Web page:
About 30 minutes before the food distribution started, the crowd had already formed at the corner of Ninth and Federal Streets at the Capitolio Playground in South Philadelphia. Hundreds of men, women, and children stood in line, observing social distancing requirements, one day before their rent payments were due. Some were pushing strollers or grocery carts. The adults wore face masks to prevent the coronavirus and hoodies to hide their shame of seeking free food.
Two volunteers reviewed the addresses on the utility bills the recipients were required to bring, verifying they lived in South Philadelphia. Standing in the middle of Ninth Street, restaurant owner Ignacio Marcelo Flores directed the crowd to his restaurant, Los Taquitos de Puebla III, where they would pick up a large, clear plastic bag filled with food.
Among the recipients was a 35-year-old woman from Guerrero, Mexico, who lives on Dickinson Street. She didn’t want to be identified because she said she was ashamed to seek food for her three children ages 9, 8, and 3. She and her husband both lost their jobs three weeks ago. She is a housekeeper, her husband a chef.
“My husband and I are grateful that we are home with our kids and not being exposed to this virus, but we don’t have enough savings to pay the rent of May and buy our groceries,” she said.
The food distribution last week was an effort to make certain that the Latino community did not have to make a choice at the end of the month — rent or food?
Seven Latino restaurant owners in South Philly, along with neighborhood residents and two businesses, collaborated to distribute 350 bags of food. The food packs, commonly called despensa — Spanish for pantry, and the word that most Mexican and Central American Latinos use to refer to the purchase of food — included items to meet the food choices and cooking practices that these Latino families use at home. The packs were filled with rice, beans, milk, eggs, flour tortillas, hot peppers, and soups. The goal was to provide enough food to feed a large family for two weeks.
The community effort, a day before the May 1 rent was due, took place as the United States experienced lengthy lines in food banks around the country, as a result of the economic impact of the pandemic.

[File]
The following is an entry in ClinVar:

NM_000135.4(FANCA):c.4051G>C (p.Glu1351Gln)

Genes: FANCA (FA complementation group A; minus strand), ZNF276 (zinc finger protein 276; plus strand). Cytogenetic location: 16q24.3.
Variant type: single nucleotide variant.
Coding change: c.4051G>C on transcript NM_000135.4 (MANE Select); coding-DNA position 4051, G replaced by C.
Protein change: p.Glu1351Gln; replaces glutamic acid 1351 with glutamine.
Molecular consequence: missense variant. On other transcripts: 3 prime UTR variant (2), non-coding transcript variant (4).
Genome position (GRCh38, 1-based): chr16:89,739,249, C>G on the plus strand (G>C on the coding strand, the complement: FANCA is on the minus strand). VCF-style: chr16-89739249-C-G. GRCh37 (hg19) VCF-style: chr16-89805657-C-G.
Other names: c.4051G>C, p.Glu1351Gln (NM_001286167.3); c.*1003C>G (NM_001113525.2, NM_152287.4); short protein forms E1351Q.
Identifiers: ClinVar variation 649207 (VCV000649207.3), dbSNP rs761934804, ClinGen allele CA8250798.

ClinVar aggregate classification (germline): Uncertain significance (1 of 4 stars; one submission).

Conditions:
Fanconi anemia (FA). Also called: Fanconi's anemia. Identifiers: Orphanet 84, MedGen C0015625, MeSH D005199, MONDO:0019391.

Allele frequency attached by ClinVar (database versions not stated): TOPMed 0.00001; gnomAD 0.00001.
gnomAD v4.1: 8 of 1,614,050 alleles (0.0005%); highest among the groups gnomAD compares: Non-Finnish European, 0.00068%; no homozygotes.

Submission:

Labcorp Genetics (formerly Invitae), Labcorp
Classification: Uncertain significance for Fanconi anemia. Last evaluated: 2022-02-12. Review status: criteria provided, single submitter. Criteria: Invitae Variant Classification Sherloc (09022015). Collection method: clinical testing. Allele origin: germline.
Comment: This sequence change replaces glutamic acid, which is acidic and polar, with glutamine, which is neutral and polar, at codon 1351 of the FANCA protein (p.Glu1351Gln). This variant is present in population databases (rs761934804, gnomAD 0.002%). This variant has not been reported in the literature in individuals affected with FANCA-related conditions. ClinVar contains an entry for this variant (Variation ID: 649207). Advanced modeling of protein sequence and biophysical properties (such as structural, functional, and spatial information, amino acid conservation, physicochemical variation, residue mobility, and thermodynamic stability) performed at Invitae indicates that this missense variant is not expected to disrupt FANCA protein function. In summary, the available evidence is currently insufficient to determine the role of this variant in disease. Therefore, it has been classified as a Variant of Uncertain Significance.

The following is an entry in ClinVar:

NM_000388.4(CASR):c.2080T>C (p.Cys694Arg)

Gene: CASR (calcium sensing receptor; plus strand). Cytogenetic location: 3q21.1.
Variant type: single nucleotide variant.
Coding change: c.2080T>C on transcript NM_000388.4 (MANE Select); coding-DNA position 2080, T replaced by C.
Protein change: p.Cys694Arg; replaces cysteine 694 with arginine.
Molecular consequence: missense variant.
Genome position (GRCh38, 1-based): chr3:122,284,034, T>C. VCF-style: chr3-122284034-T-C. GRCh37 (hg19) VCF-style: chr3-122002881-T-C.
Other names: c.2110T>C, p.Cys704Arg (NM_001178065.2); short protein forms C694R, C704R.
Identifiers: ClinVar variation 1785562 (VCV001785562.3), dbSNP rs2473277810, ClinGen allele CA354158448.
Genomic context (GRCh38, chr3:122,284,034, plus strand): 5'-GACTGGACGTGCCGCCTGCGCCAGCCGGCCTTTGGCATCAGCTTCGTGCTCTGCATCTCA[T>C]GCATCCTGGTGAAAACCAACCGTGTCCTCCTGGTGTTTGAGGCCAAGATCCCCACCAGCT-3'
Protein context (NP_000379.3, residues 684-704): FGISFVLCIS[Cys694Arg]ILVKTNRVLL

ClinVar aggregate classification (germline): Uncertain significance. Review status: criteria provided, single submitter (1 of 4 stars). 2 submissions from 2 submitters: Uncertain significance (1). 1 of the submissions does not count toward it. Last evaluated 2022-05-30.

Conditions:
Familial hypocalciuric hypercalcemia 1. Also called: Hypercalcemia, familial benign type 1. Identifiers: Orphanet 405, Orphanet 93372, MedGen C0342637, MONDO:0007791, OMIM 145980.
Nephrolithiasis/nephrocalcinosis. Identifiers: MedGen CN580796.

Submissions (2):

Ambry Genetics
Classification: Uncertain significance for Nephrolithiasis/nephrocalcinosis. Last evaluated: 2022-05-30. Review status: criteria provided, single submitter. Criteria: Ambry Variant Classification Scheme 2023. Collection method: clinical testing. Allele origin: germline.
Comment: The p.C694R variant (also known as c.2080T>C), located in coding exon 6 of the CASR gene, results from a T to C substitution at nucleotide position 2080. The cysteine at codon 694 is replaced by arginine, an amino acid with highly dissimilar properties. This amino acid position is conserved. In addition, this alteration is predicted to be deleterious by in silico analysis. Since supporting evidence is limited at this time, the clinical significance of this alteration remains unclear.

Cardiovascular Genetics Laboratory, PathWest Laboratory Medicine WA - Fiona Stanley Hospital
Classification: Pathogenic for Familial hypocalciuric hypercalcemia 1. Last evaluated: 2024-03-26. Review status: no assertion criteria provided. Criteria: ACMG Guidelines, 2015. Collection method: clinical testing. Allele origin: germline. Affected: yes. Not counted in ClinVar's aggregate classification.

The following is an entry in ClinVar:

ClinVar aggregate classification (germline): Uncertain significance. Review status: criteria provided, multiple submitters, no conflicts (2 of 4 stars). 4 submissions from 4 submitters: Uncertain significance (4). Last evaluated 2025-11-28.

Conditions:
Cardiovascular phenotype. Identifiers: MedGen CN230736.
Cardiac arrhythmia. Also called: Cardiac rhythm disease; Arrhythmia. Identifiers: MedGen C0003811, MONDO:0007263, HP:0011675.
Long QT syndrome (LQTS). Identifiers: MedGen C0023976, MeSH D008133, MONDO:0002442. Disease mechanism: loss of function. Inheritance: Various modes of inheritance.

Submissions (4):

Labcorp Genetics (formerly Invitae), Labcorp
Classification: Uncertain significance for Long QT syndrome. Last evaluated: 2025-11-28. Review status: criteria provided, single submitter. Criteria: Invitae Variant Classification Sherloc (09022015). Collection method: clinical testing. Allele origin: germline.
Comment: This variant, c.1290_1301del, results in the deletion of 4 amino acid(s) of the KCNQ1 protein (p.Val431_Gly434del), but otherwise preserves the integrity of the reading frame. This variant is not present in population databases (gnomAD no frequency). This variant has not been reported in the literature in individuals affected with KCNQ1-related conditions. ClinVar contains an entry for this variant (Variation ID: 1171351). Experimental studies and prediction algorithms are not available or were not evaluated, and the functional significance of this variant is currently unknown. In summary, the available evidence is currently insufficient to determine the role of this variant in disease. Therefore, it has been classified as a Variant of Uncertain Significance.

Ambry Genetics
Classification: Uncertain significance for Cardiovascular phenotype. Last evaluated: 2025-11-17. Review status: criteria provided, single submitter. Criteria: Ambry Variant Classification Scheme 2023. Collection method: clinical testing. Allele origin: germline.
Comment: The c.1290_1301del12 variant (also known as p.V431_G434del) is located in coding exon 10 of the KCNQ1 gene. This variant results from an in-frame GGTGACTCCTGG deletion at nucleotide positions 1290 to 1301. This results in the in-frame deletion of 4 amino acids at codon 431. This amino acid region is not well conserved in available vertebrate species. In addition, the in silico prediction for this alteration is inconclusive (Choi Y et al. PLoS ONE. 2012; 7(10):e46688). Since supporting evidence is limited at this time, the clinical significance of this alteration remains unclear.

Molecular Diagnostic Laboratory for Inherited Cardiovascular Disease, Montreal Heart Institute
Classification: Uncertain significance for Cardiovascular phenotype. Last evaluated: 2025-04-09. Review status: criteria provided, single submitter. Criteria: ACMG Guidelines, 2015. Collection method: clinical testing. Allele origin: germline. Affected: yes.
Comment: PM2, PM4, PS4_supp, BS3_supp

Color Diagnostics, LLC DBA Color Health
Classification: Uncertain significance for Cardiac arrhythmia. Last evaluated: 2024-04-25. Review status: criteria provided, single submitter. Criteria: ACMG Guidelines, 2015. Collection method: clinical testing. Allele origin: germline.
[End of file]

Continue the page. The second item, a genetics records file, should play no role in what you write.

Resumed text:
The South Philly despensa project began after the owners of Tamalex on Federal and Seventh Streets decided to close the family-run restaurant until the economy improves. Tamalex put together 150 food packs filled with its produce for local residents to pick up April 23. The need was great and the Tamalex owners fell short by almost 200.
This experience spurred the family, community journalists, and local volunteers to organize a larger food distribution effort to meet residents’ needs as they struggle to pay bills. They hope to continue the program.
“It was devastating to see that our community was in such need [for food]. Something had to be done, and we did this with all our hearts,” Tamalex owner David Piña said of the April 23 distribution.
The next day, the larger collective was formed. At South Philly’s Los Taquitos de Puebla III, 322 despensas were distributed in about 30 minutes last week to families primarily from Mexico, Honduras, El Salvador, and Nicaragua.
Édgar Ramírez, a community journalist and the founder of Philatinos Radio, served as the liaison between the people in need and the organizers. He said residents and community members said they didn’t know how to prepare meals from the food boxes being offered at the city’s larger food distribution sites.
“Our community already feels disenfranchised with all these stimulus and loans that weren’t built with us in mind,” Ramírez said. “To have our own struggling to prepare canned goods when we know what is practical for them, for our large families, it’s not solidarity, it’s our responsibility.”
Ramírez suggested that Philadelphia officials must recognize that the grassroots work needed in these Latino communities isn’t always pursued by the established nonprofit organizations or the consulates in Philadelphia for each country.
Heather Keafer, chief of communications and strategies for the city’s Office of Children and Families, said that during the pandemic, 32,000 food boxes are being distributed every week (175,629 boxes to date) at the 40 food sites supported by the city, packed with nutritious food — shelf-stable items on Mondays and fruits and vegetables on Thursdays.
“Through this effort, we are providing food to all communities. We’re also grateful to everyone who has stepped up to donate their time and energy to help out at this time. The need is great and it’s true that working together we can do more to help our neighbors in need,” she said in a statement via email.
In South Philly, the restaurant owners and volunteers have already started another drive for a second despensa distribution. The date will be determined by need, volunteers, and donations.
“It’s very satisfying for all of us to serve our people when they need us most,” said Piña.